4 Reasons Starting a Sales Call With “I Want” Is a Terrible Idea [Sales]

Published by MJ Hoffman Blog. Curated by Closer Spot - Subscribe to receive top sales & marketing advice each week.

Actions speak louder than words. When salespeople are speaking with their prospects, they shouldn’t tell them what they want to do -- they should simply do it.
And yet, I find that reps often announce their intent during the first and last 30 seconds of a call or meeting -- a mistake, in my opinion.
What does “announcing intent” sound like in conversation? A dead giveaway of announcing intent isBlog CTA.jpg starting a sentence with “I want … ” or “I’d like to … ”
For example, salespeople will set the call agenda by saying something like, “I want to go over these four features,” or “I’d like to delve into your challenges around X.” At the end of the conversation, salespeople soften their close by announcing intent, like so: “I want to show you how your team might use the product. Are you available for a demo next Thursday at noon?”
To be clear, announcing intent isn’t always a bad thing -- but it’s never appropriate at the beginning or end of a call. Here are four major reasons why announcing intent in the first or last 30 seconds is a bad idea.

1.  It’s Inherently Selfish

Announcing intent requires salespeople to talk about what they want to do, which means it can often come across as self-serving. Reps should steer clear of phrases like “I want,” “I’d like,” “I’d love,” or any other statement about their wishes. Buyers don’t care. As soon as they hear these selfish words coming from the salesperson’s mouth, they start to tune out.
If reps want their prospects to take action, they should orient everything around what their prospects want. Rather than saying, “I’d like to show you how X works,” they might say, “X will help you accomplish Y results. Do you want to see how it works?”

2.  It Takes Away the Buyer’s Choice

Announcing intent also dis-empowers prospects. When the rep says, “I’d like you to talk to one of our engineering consultants,” the customer only has two choices: Speak with the consultant, or don’t speak with the consultant. If the rep instead asks, “What do you think makes sense from here?”, they leave the door open for several different next steps.
It’s important to make buyers feel like partners in the conversation, not prisoners. Salespeople should still be guiding them -- after all, sellers have more experience and knowledge in this domain -- but involving customers in the decision-making process increases their engagement and sense of control.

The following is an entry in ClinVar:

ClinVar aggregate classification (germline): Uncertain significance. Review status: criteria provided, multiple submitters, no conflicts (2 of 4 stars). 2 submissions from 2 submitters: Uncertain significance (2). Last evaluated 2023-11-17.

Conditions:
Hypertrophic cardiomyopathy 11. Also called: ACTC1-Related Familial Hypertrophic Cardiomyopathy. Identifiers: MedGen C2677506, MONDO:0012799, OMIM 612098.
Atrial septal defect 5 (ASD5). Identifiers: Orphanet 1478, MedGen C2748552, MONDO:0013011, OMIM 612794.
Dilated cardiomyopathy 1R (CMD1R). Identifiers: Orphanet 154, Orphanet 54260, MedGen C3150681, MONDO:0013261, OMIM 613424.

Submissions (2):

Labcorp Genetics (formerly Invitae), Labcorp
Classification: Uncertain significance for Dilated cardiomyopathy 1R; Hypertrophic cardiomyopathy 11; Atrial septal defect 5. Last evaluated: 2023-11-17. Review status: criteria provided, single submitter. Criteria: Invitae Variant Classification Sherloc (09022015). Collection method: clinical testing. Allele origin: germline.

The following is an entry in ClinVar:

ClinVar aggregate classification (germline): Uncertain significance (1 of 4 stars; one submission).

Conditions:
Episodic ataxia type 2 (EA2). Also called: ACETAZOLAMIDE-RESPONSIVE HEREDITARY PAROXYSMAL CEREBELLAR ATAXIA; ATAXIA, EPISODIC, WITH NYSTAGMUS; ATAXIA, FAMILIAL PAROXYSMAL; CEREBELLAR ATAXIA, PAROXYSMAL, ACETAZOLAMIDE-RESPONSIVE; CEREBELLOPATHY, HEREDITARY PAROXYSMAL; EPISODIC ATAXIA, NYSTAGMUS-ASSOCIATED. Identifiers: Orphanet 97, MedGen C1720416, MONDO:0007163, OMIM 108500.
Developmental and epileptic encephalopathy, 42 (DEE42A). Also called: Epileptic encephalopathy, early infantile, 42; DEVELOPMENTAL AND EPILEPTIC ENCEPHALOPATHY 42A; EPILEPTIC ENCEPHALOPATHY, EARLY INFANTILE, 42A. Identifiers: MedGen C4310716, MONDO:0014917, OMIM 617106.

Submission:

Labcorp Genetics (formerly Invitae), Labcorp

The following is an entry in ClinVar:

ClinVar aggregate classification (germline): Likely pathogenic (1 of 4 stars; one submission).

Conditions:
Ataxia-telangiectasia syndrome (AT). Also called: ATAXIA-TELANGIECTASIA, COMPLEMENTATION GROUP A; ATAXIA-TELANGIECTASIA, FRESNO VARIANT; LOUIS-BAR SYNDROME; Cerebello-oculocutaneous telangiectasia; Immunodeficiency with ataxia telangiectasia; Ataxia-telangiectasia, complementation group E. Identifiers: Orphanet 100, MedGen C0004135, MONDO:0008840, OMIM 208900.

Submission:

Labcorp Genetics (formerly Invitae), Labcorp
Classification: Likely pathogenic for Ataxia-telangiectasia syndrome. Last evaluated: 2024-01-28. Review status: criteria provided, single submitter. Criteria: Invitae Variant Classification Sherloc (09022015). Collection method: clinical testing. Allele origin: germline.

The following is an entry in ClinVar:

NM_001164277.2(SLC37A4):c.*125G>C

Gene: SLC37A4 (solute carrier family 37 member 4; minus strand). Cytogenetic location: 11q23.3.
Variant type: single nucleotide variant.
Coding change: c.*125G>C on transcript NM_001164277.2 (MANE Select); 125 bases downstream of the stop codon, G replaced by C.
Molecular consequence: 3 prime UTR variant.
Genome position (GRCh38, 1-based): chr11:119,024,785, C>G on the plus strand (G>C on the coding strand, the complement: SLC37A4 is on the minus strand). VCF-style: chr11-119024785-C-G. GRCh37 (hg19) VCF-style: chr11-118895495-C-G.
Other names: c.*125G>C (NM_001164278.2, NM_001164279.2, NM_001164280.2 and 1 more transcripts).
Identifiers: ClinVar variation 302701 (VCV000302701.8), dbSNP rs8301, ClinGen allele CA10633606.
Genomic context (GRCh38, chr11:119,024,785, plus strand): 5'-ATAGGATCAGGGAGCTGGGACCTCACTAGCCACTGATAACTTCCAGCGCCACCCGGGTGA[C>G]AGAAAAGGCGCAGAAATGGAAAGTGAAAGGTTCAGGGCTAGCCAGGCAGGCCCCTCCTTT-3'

3.  It Forces Your Hand Too Early

Once reps announce intent, they have a limited ability to change their mind and propose a different course of action. Saying “I’d like to do X” at the beginning of a call essentially locks them into that plan.
Let’s say a rep starts a call with their prospect by saying, “If there’s interest, I’d love to set up a demo later in the week.”
But during the call, it becomes clear that that contact isn’t the person the salespeople should be talking to. Because she announced intent at the very beginning of the meeting, she’s stuck giving the demo to the wrong contact.
It’s fairly common for reps to unearth new information during their conversations that change their game plan. If they don’t announce intent when the call begins, they can update their strategy on the fly without their prospects ever knowing.

4.  It Violates the Cardinal Rule of Closing

The rep’s close should require their prospect to immediately make a decision. The operative word is “immediately” -- announcing intent delays the closing question, which gives the customer ample time to prepare a “no.”
To give you an idea, here’s a comparison of two closes:
Announcing intent:
Rep: “Now that we’ve determined mutual interest, I’d like to set up a pricing call so we can discuss your options. Are you free tomorrow at 2 p.m.?”
Prospect: “Well, I don’t know -- I need more time to think.”
Asking directly:
Rep: “Are you free tomorrow at 2 p.m. for a conversation about pricing?”
Prospect: “Yes, that works.”
Announcing intent makes for a messier close. In addition, it often creates opportunities for the rep to over-explain themselves, ramble, or express hesitation -- which may cause their prospect to doubt them. Salespeople sound more confident and relaxed when they get straight to the point.
Announcing intent makes reps seem selfish, cuts their prospects out of the decision-making, prevents them from changing their strategy mid-meeting, and reduces their close’s effectiveness.
That’s why I train salespeople to wait five minutes after the call or meeting has begun to announce their intent. After five minutes have passed, reps usually feel the urge to announce intent has gone away. If you’re having trouble kicking this bad habit, set up a timer and test this trick for yourself.
Happy Selling!
This blog originally appeared on Jeff's Hubspot Blog in 2015.